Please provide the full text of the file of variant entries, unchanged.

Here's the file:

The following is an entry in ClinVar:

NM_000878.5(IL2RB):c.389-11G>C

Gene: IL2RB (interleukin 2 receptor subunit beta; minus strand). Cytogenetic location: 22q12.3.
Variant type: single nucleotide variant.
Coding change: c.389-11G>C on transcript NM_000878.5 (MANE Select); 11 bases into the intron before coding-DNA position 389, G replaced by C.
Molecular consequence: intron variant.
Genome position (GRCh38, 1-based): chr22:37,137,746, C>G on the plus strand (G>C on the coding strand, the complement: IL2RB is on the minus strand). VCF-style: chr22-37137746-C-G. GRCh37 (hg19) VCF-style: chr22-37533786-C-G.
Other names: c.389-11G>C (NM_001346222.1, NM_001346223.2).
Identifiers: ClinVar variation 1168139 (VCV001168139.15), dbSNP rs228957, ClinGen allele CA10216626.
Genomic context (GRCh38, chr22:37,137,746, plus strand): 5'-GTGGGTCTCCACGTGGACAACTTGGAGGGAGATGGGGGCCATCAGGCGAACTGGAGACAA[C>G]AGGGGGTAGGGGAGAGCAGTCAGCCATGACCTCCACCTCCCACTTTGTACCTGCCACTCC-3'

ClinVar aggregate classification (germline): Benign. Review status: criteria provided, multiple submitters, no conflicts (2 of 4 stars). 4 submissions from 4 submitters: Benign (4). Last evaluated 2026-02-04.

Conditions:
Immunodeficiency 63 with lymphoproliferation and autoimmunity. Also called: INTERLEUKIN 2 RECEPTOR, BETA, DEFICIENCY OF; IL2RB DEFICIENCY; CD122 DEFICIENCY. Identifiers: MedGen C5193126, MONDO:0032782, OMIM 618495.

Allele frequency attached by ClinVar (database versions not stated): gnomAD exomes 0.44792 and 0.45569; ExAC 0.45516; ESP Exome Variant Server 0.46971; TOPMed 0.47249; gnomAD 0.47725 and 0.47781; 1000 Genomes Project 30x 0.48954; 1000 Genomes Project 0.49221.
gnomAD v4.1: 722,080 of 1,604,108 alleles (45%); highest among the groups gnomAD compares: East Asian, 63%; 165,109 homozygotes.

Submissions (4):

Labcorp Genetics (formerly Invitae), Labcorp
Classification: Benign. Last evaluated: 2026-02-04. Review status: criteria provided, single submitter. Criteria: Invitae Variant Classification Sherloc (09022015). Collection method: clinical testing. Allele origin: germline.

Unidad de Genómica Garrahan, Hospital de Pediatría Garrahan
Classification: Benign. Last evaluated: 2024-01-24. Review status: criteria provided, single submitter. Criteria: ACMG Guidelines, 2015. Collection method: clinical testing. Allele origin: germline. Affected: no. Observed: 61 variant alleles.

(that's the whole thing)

The following is an entry in ClinVar:

NM_000878.5(IL2RB):c.389-11G>C

Gene: IL2RB (interleukin 2 receptor subunit beta; minus strand). Cytogenetic location: 22q12.3.
Variant type: single nucleotide variant.
Coding change: c.389-11G>C on transcript NM_000878.5 (MANE Select); 11 bases into the intron before coding-DNA position 389, G replaced by C.
Molecular consequence: intron variant.
Genome position (GRCh38, 1-based): chr22:37,137,746, C>G on the plus strand (G>C on the coding strand, the complement: IL2RB is on the minus strand). VCF-style: chr22-37137746-C-G. GRCh37 (hg19) VCF-style: chr22-37533786-C-G.
Other names: c.389-11G>C (NM_001346222.1, NM_001346223.2).
Identifiers: ClinVar variation 1168139 (VCV001168139.15), dbSNP rs228957, ClinGen allele CA10216626.
Genomic context (GRCh38, chr22:37,137,746, plus strand): 5'-GTGGGTCTCCACGTGGACAACTTGGAGGGAGATGGGGGCCATCAGGCGAACTGGAGACAA[C>G]AGGGGGTAGGGGAGAGCAGTCAGCCATGACCTCCACCTCCCACTTTGTACCTGCCACTCC-3'

ClinVar aggregate classification (germline): Benign. Review status: criteria provided, multiple submitters, no conflicts (2 of 4 stars). 4 submissions from 4 submitters: Benign (4). Last evaluated 2026-02-04.

Conditions:
Immunodeficiency 63 with lymphoproliferation and autoimmunity. Also called: INTERLEUKIN 2 RECEPTOR, BETA, DEFICIENCY OF; IL2RB DEFICIENCY; CD122 DEFICIENCY. Identifiers: MedGen C5193126, MONDO:0032782, OMIM 618495.

Allele frequency attached by ClinVar (database versions not stated): gnomAD exomes 0.44792 and 0.45569; ExAC 0.45516; ESP Exome Variant Server 0.46971; TOPMed 0.47249; gnomAD 0.47725 and 0.47781; 1000 Genomes Project 30x 0.48954; 1000 Genomes Project 0.49221.
gnomAD v4.1: 722,080 of 1,604,108 alleles (45%); highest among the groups gnomAD compares: East Asian, 63%; 165,109 homozygotes.

Submissions (4):

Labcorp Genetics (formerly Invitae), Labcorp
Classification: Benign. Last evaluated: 2026-02-04. Review status: criteria provided, single submitter. Criteria: Invitae Variant Classification Sherloc (09022015). Collection method: clinical testing. Allele origin: germline.

Unidad de Genómica Garrahan, Hospital de Pediatría Garrahan
Classification: Benign. Last evaluated: 2024-01-24. Review status: criteria provided, single submitter. Criteria: ACMG Guidelines, 2015. Collection method: clinical testing. Allele origin: germline. Affected: no. Observed: 61 variant alleles.